The area supports several humpback whale aggregation spots. Social behaviour and group composition of humpback whale aggregations overwintering in the Southern lagoon have been presented in Garrigue et al. (2001) and Derville et al. in press.
Criterion C: Key Life Cycle Activities
Sub-criterion C1: Reproductive Areas
Use of the lagoons of New Caledonia by dugong for reproduction have been reported (Garrigue et al. 2008, Cleguer 2015). Calves have been observed during aerial surveys in the same location as adults. Cleguer (2015) found that the proportion of dugong calves increased from June 2003 (7.4%) to June 2011 (18.0%) and then decreased to reach its lowest value in November 2012 (4.7%) but these variations were not significant.
The South Lagoon of New Caledonia has been identified as a reproductive area based on field-based observations. This area is used for mating and nursing, and also likely for calving, and it constitutes one of the major breeding grounds for this whale sub-stock (Garrigue et al. 2001, Derville et al. in press).
Sub-criterion C2: Feeding Areas
Dugong are known to feed on seagrass in the New Caledonian lagoons (Cleguer et al. 2012). Stable isotope analysis has been undertaken to provide further information on food selection (Cogrel 2017). Soft tissues have been investigated to get information on diet and hard tissue (teeth) to provide information on ontogenetic dietary changes (Cogrel 2017).
Criterion D: Special Attributes
Sub-criterion D1: Distinctiveness
The genetic diversity of dugongs in New Caledonia is low, and there is strong population differentiation indicating low, or no, gene flow between New Caledonia and Australia (Oremus et al. 2011, 2015). Oremus et al. (2011, 2015) analysed sequences of the mitochondrial DNA (mtDNA) control region and genotypes from 10 microsatellite loci from 22 New Caledonia dugongs and compared to sequences from Australia and elsewhere (n = 177+13). Genetic diversity in New Caledonia (mtDNA: h = 0.260, π = 0.12%; microsatellites: A = 3.16) was low in comparison with Australia (h = 0.841 to 0.972 and π = 1.26% to 2.47%, microsatellites: A = 4.82 to 5.80). Six haplotypes were identified in New Caledonia; none of these were found among Australian samples. However, the main haplotype occurring in New Caledonia has been found in Vanuatu (n = 1 sample) and the Solomon Islands (n = 1 sample) suggesting a recent connection within the Melanesian region. Genetic differentiation was also confirmed by AMOVA and Bayesian analyses on microsatellite data. Patterns of mtDNA diversity and neutrality tests support a recent history of population expansion in New Caledonia that could be related to the last glacial period during which the lagoon was re-submerged offering opportunity for seagrass development.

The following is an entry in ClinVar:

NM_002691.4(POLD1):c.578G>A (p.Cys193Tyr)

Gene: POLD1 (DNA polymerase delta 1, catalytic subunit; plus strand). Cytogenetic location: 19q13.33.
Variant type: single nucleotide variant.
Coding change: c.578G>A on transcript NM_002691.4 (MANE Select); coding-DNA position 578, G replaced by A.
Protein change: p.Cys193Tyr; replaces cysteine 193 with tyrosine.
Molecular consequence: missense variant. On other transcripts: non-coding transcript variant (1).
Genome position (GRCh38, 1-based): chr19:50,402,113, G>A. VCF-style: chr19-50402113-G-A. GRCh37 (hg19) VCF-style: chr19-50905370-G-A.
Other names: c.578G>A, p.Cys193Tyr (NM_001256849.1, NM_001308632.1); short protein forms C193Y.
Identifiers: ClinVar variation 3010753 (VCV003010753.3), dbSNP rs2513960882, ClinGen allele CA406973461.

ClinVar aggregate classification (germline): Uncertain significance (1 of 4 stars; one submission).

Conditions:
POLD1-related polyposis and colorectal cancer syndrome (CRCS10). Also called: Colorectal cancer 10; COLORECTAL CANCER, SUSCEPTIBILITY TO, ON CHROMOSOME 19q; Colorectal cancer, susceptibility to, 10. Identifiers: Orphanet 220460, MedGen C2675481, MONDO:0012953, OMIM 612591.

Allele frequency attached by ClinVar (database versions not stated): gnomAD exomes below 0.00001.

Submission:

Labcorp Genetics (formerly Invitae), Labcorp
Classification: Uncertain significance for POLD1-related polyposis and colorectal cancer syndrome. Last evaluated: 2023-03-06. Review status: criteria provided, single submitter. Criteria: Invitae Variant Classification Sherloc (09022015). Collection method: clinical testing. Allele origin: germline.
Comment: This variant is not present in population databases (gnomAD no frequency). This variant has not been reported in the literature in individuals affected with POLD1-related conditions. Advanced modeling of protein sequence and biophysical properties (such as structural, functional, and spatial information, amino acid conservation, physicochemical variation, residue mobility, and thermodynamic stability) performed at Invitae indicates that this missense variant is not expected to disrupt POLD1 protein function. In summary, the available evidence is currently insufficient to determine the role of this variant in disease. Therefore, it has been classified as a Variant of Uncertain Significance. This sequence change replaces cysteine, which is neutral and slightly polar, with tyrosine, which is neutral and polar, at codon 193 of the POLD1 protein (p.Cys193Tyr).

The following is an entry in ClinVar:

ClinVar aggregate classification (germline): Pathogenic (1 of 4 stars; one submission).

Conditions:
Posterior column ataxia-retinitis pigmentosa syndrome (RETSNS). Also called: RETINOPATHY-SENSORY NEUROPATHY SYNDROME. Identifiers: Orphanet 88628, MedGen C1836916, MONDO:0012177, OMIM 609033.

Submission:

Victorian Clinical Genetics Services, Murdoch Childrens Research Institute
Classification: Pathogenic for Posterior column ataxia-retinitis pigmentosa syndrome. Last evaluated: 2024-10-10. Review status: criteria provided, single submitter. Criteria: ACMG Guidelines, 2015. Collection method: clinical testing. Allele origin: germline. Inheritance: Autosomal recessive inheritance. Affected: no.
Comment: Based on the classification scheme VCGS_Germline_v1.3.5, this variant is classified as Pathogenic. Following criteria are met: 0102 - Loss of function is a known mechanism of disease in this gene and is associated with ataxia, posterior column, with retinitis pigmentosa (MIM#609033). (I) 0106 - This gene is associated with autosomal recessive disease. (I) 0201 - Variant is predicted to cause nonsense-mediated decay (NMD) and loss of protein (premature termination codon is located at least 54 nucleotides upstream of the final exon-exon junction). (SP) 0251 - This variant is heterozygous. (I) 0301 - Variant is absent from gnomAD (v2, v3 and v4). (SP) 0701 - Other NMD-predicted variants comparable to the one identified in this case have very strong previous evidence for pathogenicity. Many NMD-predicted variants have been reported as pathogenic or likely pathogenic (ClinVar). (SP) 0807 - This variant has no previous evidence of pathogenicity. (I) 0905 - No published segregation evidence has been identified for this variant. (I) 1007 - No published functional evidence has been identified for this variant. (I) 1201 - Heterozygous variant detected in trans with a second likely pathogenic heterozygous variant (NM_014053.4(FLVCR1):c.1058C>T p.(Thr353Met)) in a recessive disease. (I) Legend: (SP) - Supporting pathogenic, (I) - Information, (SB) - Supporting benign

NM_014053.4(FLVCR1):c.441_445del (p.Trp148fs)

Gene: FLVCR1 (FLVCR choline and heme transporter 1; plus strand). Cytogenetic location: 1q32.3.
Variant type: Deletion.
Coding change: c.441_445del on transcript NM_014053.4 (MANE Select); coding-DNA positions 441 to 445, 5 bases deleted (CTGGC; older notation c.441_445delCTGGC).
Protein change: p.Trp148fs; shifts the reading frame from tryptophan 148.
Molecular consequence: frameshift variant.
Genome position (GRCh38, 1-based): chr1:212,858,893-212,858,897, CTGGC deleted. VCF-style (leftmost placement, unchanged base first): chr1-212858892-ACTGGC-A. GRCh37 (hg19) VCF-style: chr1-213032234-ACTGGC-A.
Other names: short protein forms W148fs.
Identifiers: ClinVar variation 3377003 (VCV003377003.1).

New Caledonian humpback whales constitute the reproductive sub-stock E2 as named by IWC which is genetically different from the other sub-stocks identified in the South Pacific Ocean (Olavarria et al. 2007). MtDNA of 1112 samples collected over the south Pacific (New Caledonia, Tonga, Cook Islands, French Polynesia, Colombia) and Western Australia revealed 115 unique haplotypes. Significant differentiation, at both the haplotype and nucleotide level (FST = 0.033; ΦST = 0.022), were found among the 6 breeding grounds and for most pair-wise comparisons (Olavarria et al. 2007). More recent analyses using 962 samples collected in New Caledonia between 1996 and 2012 reveal a high haplotype diversity (hd=0.3731) and a significant differentiation between the migratory corridors of New Zealand, and North and South Australia (FST=0.00577 p<0.005) (Bonneville et al. 2017). The low level of mtDNA diversity in T. aduncus of New Caledonia suggests a recent population bottleneck or founder effect and isolation. Genetic analysis revealed an extremely low diversity both at mitochondrial (2 haplotypes detected) and nuclear (Allelic Richness = 1 to 8.0) levels, suggesting a shallow genealogical evolutionary history for the species in New Caledonia.
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http://whc.unesco.org/en/list/1115/: Lagoons of New Caledonia: Reef Diversity and Associated Ecosystems